Hanging out beats voting

Mohammed Jalloh leaps in celebration after scoring a goal on a makeshift pitch along Lumley Beach in Freetown. He’s 23 and loves football. Like his hero, Arsenal’s Cesc Fabregas, he is a midfielder.

Taking up his position again, Jalloh prepares for the restart.
He flexes his muscles as he leans forward on his crutches, his weight on his left leg, the stump where his right leg should be is bandaged and dangling from his shorts.

Jalloh had his lower leg blown off by a landmine during the 11-year civil war that devastated Sierra Leone between 1991 and 2002. “At 15, when I lost my leg, I lost my education and that is a big problem,” he says.

After the game, perspiring from the exertion, Jalloh explains why he will not be voting in Saturday’s elections. “I don’t support any of the political parties because I don’t have confidence in them. In 2002 I voted, but I don’t see any change; they are all the same people and they do nothing for me.”

Instead Jalloh will spend election day on Saturday like any other, hanging out with his friends down at Aberdeen Road Market. One of his friends is 25-year-old Junior Kamara, another keen footballer who also lost his leg to a landmine and who is equally sceptical of Sierra Leone’s politicians. “Up to now the government does nothing for us just because of the selfishness and wickedness of these bad people,” says Kamara, referring to the rampant corruption that helps keep the country the second-poorest in the world.

Like Jalloh and Kamara, more than half the 2,8-million people registered to vote in Saturday’s presidential and parliamentary polls are under the age of 32 and most make up part of the country’s 80% unemployed. They are frustrated and eager for change, but see little chance of getting it.

History is against them. Sierra Leone’s patriarchy is entrenched, with traditional power held by chiefs, who control the regions and have tended to pay scant regard to the concerns of the younger generation. In the Seventies and Eighties the corrupt rule of Siaka Stevens transformed Sierra Leone into a tribal, one-party state, which left many without jobs, healthcare, education or political power. When the Revolutionary United Front (RUF) fighters began their rebellion in 1991, they took advantage of the frustration and anger among the youth to build support.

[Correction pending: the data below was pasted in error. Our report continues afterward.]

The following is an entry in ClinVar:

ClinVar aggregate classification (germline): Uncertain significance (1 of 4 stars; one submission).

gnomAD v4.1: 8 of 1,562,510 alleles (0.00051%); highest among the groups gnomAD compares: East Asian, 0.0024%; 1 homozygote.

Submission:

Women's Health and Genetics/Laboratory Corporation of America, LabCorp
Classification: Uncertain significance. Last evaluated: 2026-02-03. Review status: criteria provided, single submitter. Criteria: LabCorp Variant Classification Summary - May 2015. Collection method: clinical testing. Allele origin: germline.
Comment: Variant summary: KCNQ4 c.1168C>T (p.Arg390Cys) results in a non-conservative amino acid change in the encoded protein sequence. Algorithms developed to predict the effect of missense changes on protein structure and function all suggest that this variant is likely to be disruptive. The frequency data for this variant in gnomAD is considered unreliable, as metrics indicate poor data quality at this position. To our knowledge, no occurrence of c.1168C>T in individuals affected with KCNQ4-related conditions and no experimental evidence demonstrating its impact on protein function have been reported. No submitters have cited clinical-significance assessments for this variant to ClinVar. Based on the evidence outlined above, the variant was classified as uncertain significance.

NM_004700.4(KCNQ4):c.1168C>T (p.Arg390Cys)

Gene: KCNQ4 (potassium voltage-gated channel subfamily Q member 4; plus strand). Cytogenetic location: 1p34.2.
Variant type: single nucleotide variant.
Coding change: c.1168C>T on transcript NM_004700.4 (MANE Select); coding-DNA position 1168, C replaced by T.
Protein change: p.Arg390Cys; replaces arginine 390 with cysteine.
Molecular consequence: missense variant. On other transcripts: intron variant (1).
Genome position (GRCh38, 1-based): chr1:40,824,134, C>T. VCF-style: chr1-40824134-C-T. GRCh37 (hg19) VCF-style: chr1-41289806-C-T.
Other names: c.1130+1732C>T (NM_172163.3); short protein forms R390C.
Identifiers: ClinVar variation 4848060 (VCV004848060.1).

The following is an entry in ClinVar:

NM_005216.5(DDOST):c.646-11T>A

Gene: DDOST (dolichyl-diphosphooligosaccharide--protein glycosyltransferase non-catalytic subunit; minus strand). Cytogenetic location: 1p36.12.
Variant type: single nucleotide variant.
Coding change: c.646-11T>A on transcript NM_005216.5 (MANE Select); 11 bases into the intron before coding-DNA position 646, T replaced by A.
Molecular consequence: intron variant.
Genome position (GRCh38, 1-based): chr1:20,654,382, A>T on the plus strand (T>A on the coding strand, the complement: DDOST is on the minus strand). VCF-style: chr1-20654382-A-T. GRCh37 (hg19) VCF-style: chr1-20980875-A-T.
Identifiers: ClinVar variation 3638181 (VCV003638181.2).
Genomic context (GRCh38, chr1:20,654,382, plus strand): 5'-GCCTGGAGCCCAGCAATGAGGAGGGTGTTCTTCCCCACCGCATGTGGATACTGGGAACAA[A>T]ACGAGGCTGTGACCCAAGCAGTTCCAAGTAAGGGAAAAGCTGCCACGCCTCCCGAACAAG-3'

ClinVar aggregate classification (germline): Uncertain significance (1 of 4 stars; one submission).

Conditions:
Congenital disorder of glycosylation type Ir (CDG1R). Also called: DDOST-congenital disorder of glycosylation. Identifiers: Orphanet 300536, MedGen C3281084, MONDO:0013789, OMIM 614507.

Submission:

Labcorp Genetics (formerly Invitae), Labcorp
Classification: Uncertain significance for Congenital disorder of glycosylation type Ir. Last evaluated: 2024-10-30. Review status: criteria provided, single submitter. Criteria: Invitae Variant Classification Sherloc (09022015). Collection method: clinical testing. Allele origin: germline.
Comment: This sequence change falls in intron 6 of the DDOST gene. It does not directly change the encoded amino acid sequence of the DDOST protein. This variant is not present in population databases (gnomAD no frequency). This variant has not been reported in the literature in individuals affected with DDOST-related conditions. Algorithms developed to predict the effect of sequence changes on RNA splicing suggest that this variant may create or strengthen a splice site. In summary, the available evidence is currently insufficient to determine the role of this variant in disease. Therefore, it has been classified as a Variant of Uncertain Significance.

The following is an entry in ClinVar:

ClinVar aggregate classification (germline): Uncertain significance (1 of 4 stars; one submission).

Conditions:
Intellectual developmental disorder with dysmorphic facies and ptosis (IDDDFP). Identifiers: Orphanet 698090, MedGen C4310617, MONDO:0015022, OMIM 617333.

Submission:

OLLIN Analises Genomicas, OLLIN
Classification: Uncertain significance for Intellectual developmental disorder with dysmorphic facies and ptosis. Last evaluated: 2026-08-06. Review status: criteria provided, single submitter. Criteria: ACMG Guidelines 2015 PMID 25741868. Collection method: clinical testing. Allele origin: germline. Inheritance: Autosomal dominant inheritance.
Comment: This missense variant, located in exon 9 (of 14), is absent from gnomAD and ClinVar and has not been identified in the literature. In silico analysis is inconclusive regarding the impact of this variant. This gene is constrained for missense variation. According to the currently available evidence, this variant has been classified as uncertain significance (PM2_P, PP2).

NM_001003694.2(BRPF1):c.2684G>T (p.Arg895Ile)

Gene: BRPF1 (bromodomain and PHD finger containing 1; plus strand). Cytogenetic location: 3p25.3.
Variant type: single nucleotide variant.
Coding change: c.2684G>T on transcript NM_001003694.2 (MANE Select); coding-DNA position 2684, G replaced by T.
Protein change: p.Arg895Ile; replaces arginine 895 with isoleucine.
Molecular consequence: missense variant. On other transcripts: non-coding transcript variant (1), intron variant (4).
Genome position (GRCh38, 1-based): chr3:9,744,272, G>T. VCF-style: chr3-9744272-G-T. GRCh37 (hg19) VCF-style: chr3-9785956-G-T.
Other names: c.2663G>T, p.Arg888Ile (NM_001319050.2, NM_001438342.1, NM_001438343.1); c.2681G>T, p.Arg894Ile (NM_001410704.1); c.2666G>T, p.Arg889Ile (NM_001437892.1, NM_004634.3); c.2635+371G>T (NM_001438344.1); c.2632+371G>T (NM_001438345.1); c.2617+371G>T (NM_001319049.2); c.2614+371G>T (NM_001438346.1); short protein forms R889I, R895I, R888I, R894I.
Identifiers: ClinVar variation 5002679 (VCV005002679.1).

The RUF leadership harnessed resentments, but their own motives were less than noble as they rushed to secure the rich diamond mines of eastern Sierra Leone, enriching themselves and fuelling the war by purchasing arms with “blood diamonds”.

The 11-year conflict was one of Africa’s most brutal civil wars, characterised by the use of child soldiers and the appalling abuses and torture committed by all sides. Former Liberian president Charles Taylor is facing prosecution in The Hague for his alleged support of the RUF.

When the war ended in 2002, there were more than 70 000 former combatants, many of them youngsters. They gained nothing from the war and—five years on—many feel they have gained little from the peace.

Saturday’s elections are unlikely to change that. The ruling Sierra Leone People’s Party (SLPP) candidate is 69-year-old Solomon Berewa, whose elderly appearance belies his youthful-sounding nickname, “Solo B”.

His main opponents, Ernest Koroma of the All People’s Congress and Charles Margai of the People’s Movement for Democratic Change, are in their 50s and 60s respectively.

Both Berewa and Margai are seasoned political operators, while Koroma is a relative newcomer who emerged to stand (and lose) in the last elections in 2002.

Client Media Releases

NWU consistently among top SA universities in rankings
MTN gears up for Black Friday sale promotion
Software licensing should be getting simpler, but it's not
Utility outages: looking at the big picture
UKZN scientists get L'Or'eal-UNESCO Women in Science grants